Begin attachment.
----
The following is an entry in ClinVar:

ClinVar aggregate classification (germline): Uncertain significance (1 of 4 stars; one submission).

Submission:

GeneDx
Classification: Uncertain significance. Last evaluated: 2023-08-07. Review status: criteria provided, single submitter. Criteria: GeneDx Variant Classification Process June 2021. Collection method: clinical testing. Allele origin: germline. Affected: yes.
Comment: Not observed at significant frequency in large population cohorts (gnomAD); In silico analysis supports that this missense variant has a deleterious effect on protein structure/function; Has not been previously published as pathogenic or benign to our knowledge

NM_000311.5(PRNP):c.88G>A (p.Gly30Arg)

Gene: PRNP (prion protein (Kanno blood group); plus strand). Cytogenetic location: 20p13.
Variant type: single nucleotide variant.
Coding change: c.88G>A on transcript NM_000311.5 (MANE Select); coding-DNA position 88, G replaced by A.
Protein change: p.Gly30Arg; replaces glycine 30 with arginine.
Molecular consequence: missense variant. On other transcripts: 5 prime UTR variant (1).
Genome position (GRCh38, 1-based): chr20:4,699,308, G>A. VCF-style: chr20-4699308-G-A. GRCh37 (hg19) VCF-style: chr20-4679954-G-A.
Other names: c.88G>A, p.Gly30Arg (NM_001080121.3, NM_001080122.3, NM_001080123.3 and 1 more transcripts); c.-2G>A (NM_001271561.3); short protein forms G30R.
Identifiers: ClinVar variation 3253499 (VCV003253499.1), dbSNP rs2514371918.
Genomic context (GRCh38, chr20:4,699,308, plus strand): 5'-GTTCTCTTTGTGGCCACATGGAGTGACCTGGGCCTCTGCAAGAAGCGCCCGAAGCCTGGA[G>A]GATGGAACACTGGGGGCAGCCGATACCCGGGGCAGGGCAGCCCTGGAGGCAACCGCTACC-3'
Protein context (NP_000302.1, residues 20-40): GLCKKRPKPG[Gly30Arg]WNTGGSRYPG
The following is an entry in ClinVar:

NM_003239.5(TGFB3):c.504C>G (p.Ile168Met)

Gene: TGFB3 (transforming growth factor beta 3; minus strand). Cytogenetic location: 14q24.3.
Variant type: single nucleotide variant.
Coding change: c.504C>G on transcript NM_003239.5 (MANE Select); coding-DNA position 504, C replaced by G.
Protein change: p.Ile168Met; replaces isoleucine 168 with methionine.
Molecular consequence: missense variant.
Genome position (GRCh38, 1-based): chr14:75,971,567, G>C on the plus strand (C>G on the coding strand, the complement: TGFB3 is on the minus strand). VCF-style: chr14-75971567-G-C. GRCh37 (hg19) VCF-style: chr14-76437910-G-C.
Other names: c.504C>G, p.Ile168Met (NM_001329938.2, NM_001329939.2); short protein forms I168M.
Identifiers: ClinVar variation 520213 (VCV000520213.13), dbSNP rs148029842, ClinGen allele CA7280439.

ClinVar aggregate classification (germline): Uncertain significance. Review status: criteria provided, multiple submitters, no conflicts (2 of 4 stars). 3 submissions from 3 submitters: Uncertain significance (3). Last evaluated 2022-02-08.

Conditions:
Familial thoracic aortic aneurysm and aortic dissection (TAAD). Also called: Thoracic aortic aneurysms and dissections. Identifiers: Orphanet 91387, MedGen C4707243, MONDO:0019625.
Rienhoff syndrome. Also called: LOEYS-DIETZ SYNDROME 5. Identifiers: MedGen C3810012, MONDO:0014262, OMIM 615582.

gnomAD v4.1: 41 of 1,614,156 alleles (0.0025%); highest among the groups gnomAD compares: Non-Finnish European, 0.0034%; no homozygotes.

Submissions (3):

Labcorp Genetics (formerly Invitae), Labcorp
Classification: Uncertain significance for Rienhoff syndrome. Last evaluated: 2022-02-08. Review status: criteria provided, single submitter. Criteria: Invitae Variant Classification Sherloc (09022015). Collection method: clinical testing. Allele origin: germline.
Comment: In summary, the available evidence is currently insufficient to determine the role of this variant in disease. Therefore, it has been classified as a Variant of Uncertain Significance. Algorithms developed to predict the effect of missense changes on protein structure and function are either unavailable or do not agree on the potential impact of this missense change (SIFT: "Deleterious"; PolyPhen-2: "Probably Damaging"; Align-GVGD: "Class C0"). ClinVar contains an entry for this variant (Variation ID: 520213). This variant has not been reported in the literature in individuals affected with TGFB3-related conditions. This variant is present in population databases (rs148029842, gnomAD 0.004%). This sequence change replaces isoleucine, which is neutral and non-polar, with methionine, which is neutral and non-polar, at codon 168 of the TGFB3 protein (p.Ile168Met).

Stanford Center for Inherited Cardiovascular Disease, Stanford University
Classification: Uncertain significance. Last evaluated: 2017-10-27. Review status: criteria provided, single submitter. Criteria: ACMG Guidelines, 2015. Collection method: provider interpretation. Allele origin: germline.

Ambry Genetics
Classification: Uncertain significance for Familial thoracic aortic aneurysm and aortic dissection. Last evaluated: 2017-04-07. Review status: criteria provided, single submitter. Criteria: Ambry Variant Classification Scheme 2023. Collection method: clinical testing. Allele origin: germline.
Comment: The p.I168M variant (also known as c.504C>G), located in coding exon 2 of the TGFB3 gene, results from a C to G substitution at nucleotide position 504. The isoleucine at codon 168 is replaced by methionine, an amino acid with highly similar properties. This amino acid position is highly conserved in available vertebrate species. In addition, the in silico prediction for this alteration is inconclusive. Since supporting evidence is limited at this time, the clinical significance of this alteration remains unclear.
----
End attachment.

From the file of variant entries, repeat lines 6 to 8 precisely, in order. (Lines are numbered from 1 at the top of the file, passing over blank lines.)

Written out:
Comment: Not observed at significant frequency in large population cohorts (gnomAD); In silico analysis supports that this missense variant has a deleterious effect on protein structure/function; Has not been previously published as pathogenic or benign to our knowledge

NM_000311.5(PRNP):c.88G>A (p.Gly30Arg)

Gene: PRNP (prion protein (Kanno blood group); plus strand). Cytogenetic location: 20p13.